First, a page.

RAUC is a safe and secure open source software solution for A/B updates of embedded Linux devices. It supports the Yocto Project and OpenEmbedded, Buildroot and PTXdist. Upgrades are performed through RAUC bundles which can be installed either through the network or the old-fashioned way with a USB stick.

In 2020, the layer meta-rauc-community was created to provide examples of how to integrate the lightweight update client RAUC on various machines. Leon will talk about the evolution of meta-rauc-community and provide guidelines for porting to new machines using Yocto and OpenEmbedded BSP layers.

About the Summit

The Yocto Project Summit is a 3-day virtual technical conference for engineers, open source technologists, students and academia in the OSS space. The classes will be presented in Zoom. It will be highly interactive, with chat sessions, side rooms, teaching assistants, and hands-on exercises with live class accounts. Registration is $40 for the entire conference.

We hope you will be able to join us at this always important event.

Embedded Linux support and development for PHYTEC customers

PHYTEC provides off-the-shelf System on Modules (SOMs) in support of advanced Arm Cortex devices. PHYTEC SOMs are a rapid, agile and long-term solution that enables product developers to simplify processes, streamline development, reduce timelines and minimize risk.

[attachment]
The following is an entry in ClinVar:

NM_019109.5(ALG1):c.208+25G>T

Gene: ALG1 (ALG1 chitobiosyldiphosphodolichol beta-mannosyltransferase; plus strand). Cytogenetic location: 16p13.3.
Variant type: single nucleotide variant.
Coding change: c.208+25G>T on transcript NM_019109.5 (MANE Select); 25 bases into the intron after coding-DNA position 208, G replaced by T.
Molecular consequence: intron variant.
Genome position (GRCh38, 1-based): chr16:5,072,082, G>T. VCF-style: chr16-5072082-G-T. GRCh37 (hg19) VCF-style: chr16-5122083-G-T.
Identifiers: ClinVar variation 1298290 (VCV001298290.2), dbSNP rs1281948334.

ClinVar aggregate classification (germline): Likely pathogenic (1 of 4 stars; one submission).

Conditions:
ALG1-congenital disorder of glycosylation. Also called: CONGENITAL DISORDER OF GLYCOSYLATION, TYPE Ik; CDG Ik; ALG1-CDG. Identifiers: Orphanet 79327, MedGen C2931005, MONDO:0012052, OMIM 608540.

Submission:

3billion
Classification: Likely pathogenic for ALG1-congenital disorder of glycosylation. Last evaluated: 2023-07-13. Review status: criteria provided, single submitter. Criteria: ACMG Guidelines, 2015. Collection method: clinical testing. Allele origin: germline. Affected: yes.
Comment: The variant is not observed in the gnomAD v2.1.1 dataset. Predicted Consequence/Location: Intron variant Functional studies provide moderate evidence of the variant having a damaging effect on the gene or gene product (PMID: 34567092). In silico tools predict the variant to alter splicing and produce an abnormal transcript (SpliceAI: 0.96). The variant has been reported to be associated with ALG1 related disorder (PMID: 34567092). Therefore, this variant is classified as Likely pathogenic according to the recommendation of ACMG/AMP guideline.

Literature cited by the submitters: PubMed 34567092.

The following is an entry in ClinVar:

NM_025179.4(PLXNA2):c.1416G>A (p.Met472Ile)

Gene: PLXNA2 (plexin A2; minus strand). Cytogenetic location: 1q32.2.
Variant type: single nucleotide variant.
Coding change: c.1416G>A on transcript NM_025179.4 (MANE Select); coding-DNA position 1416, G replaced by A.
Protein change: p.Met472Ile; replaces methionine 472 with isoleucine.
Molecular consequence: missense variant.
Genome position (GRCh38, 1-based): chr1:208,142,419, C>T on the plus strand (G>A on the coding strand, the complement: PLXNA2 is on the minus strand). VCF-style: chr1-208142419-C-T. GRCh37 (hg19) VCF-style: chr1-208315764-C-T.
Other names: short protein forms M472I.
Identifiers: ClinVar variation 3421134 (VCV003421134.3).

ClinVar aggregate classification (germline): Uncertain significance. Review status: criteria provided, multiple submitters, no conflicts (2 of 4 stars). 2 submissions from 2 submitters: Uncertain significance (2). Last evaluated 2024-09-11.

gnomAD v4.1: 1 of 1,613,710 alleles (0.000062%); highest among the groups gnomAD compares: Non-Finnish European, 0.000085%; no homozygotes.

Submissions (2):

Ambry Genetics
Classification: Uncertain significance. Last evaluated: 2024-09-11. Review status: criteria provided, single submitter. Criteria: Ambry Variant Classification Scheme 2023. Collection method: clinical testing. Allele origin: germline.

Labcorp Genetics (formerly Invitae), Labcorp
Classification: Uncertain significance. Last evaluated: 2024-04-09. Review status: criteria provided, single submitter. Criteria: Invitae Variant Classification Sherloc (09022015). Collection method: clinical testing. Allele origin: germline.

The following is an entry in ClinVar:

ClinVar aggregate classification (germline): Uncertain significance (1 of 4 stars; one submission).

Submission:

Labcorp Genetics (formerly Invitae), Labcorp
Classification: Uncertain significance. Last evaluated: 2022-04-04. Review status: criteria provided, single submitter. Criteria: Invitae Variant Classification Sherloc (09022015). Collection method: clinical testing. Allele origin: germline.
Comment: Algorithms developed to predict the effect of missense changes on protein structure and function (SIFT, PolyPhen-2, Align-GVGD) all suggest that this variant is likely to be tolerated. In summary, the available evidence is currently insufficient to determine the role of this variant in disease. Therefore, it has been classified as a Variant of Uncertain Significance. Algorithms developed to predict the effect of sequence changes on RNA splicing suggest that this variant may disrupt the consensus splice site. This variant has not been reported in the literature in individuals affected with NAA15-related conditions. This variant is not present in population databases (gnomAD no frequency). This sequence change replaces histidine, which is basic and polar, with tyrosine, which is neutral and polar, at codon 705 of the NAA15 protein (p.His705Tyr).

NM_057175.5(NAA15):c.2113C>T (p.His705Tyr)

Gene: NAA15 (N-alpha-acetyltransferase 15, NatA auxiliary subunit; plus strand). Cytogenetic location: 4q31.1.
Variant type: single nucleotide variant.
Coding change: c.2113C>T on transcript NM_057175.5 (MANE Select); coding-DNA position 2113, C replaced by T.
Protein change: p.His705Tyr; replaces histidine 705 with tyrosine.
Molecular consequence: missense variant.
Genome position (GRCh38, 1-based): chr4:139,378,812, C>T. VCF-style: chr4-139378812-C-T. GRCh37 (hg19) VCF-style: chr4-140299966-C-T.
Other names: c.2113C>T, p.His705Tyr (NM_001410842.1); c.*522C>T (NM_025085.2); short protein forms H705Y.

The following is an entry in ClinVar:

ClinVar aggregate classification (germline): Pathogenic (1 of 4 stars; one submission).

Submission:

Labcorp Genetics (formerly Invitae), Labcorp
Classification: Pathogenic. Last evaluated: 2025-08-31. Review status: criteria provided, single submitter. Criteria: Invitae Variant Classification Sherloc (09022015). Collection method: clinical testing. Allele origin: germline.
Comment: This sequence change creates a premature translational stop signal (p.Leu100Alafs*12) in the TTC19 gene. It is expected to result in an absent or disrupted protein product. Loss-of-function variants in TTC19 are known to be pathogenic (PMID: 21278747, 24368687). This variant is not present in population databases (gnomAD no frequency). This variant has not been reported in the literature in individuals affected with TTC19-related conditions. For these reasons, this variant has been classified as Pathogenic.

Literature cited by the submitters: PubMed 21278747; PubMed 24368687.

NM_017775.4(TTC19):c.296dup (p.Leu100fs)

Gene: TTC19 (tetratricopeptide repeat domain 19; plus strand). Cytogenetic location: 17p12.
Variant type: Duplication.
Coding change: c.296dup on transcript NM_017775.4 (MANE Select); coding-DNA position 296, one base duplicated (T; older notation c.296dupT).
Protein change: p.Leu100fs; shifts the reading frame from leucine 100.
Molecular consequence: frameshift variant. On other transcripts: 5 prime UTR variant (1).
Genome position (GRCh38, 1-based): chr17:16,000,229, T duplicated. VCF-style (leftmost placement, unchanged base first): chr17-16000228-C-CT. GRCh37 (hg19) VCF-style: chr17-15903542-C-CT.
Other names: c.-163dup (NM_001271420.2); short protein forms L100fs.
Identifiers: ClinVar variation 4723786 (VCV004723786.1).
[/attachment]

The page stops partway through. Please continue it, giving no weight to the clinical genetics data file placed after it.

Konsulko Group is partnering with PHYTEC to offer Embedded Linux support and development to PHYTEC customers, integrating up-to-date drivers and other community releases on PHYTEC SOMs using PHYTEC’s reference Yocto Project Linux distribution.

We hope to see you at the Embedded Linux Conference in Seattle (and virtually), September 27-30, 2021. Konsulko will be in and around PHYTEC’s booth during the conference. We are also making two presentations at ELC. If you can’t make it to the conference this year, please contact us for more information, and talk with us about how Konsulko Group can help with your next project.

The black magic of scoping the effort in software projects

The software industry is notorious for missed schedules and project budgets that end up being double, triple or even higher than original estimates. One of the first managers I worked for, early in my career, joked that when an engineer gives you an estimate, you should double it and then move to the next unit of measure. In his mind, a two weeks estimate thus became four months. This was obviously an exaggeration, but it does point to the magnitude of the problem.

Three reasons for missing an estimate

There are multiple sources for missed estimates. First, there’s the shear complexity of scoping the effort of large projects. 

Second, engineers often think “dev done / it sort of works” as the end point when estimating the time it will take them. 

Lastly, there is the explicit or implicit pressure most engineers feel to come up with an estimate that will be palatable to upper management. The problem is even greater, I believe, if you consider the long hours engineers put in every day, plus many weekends and sometimes even holidays, in order to attempt to make the impossible schedules they’ve signed up for.